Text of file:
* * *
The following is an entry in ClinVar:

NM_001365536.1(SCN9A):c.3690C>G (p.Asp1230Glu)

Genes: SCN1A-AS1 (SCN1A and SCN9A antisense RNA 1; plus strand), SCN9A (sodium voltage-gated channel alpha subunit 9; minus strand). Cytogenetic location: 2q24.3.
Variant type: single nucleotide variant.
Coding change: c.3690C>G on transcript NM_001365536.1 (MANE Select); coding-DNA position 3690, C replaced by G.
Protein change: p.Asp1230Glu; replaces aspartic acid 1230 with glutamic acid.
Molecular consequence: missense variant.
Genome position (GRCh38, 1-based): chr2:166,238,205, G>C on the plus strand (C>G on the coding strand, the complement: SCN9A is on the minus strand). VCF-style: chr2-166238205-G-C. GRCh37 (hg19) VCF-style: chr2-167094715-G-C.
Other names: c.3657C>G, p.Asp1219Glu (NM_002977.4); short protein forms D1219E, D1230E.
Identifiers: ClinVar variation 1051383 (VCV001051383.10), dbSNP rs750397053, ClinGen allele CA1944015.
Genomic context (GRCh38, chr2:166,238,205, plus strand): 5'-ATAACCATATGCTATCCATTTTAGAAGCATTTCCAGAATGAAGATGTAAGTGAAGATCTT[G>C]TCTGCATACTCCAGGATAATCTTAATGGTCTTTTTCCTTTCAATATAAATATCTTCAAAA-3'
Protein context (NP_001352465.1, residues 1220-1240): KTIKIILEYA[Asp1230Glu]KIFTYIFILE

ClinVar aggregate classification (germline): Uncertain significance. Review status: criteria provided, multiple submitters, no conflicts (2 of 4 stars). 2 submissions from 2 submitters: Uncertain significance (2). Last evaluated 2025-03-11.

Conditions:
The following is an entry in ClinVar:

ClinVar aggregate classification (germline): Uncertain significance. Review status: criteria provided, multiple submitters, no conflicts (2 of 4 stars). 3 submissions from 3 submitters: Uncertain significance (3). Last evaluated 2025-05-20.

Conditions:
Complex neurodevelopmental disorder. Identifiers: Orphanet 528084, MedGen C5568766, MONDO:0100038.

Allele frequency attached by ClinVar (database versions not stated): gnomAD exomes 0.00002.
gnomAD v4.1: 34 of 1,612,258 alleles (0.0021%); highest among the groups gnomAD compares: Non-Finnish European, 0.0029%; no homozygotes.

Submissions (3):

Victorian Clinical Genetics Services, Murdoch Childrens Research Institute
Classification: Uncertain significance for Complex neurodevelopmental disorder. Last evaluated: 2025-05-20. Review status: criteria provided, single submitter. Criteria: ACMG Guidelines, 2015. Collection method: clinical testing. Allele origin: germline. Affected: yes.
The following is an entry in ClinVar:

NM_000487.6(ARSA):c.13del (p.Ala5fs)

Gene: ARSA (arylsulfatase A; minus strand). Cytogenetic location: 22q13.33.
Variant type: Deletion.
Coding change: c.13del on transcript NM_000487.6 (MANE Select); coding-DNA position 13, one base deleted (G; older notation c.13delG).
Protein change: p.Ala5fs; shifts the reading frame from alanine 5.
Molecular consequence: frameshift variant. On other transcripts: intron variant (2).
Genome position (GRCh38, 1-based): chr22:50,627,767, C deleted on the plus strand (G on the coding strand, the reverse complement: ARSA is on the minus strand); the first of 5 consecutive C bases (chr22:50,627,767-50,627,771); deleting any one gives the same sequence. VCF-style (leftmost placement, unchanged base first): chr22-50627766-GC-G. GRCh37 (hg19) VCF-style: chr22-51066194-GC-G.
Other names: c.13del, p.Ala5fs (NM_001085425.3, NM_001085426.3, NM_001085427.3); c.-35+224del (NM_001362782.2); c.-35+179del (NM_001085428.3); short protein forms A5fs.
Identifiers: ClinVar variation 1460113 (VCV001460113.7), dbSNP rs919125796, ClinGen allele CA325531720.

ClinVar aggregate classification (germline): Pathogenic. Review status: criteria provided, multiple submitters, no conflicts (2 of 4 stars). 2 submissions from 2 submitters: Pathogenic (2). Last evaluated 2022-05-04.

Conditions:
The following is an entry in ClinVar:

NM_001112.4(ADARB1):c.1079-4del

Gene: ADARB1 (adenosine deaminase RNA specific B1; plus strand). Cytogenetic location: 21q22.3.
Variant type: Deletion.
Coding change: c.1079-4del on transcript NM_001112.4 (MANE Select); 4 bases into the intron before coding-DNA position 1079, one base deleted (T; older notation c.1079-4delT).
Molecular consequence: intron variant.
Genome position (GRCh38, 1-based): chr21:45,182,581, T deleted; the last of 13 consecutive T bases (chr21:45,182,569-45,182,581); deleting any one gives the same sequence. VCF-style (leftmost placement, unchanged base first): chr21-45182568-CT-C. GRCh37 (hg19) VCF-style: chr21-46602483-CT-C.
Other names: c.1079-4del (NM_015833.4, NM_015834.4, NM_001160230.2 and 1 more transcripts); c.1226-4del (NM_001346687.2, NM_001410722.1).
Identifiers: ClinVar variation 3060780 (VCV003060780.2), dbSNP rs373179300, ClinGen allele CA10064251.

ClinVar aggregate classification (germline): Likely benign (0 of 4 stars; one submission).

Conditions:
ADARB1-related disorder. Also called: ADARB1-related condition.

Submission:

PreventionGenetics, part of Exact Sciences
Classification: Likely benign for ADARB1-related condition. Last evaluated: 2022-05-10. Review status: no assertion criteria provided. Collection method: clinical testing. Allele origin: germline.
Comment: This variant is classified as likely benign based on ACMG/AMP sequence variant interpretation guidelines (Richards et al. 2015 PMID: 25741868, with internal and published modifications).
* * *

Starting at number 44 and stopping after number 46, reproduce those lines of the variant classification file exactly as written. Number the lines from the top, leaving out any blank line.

Identifiers: ClinVar variation 3060780 (VCV003060780.2), dbSNP rs373179300, ClinGen allele CA10064251.

ClinVar aggregate classification (germline): Likely benign (0 of 4 stars; one submission).

Conditions: